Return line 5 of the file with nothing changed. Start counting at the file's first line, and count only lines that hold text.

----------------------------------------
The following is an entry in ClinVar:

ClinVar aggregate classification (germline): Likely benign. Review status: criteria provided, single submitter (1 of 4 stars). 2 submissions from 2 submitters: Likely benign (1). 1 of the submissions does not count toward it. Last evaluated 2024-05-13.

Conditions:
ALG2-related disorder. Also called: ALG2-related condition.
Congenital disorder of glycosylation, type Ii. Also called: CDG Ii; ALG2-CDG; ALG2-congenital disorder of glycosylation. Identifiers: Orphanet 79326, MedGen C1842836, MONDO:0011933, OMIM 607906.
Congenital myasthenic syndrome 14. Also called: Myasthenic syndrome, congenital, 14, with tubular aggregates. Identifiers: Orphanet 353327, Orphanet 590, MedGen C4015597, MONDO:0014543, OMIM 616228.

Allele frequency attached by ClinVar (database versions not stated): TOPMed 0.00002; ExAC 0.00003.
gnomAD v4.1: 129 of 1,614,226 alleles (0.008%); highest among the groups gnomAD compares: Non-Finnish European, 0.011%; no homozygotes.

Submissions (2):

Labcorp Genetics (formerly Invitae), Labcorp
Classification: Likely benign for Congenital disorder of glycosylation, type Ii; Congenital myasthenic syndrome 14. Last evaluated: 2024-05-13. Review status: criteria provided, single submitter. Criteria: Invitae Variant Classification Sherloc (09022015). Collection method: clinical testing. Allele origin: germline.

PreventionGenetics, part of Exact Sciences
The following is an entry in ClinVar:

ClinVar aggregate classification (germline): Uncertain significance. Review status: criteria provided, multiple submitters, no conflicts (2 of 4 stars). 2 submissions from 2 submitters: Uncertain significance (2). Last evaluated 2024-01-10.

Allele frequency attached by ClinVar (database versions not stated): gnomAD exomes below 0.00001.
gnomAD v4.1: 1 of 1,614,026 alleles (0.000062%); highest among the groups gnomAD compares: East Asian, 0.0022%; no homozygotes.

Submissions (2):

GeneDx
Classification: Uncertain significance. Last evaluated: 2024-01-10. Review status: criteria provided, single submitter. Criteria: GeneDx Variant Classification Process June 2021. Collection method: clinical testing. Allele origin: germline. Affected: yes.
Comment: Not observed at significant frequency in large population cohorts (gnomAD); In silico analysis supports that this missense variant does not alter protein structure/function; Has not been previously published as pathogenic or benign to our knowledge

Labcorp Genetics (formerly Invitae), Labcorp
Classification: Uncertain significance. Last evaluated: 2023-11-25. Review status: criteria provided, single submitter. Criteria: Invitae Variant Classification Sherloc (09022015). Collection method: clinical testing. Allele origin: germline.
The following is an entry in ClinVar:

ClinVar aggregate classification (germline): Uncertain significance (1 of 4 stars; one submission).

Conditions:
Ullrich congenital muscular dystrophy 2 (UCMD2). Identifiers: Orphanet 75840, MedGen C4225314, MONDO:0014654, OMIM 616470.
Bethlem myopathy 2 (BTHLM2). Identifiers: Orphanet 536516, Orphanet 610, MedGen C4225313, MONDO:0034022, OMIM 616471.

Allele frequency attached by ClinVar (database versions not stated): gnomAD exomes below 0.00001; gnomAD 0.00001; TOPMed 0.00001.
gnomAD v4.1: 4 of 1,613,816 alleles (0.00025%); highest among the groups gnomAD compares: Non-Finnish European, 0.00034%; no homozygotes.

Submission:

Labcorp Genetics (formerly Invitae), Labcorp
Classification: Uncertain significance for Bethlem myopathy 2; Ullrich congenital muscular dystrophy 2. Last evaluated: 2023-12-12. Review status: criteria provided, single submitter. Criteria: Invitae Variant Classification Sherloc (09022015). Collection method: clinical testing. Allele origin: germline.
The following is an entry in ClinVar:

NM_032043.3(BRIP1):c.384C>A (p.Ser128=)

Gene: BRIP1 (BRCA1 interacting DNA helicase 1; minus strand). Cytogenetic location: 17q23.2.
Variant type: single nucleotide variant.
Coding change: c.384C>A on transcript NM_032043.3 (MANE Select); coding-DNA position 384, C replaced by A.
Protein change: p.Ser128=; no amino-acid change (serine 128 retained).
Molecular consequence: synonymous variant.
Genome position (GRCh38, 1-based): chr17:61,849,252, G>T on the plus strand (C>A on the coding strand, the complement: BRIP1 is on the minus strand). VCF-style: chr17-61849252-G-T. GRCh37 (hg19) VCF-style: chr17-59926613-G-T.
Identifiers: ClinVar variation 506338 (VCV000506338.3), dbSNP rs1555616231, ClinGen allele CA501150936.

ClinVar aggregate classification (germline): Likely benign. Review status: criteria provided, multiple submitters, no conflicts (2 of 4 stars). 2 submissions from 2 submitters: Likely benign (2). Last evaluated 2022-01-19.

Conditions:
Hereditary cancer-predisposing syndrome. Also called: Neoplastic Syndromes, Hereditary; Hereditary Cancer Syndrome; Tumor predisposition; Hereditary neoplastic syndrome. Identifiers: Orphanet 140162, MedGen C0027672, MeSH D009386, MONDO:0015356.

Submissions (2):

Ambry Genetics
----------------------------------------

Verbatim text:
Congenital disorder of glycosylation, type Ii. Also called: CDG Ii; ALG2-CDG; ALG2-congenital disorder of glycosylation. Identifiers: Orphanet 79326, MedGen C1842836, MONDO:0011933, OMIM 607906.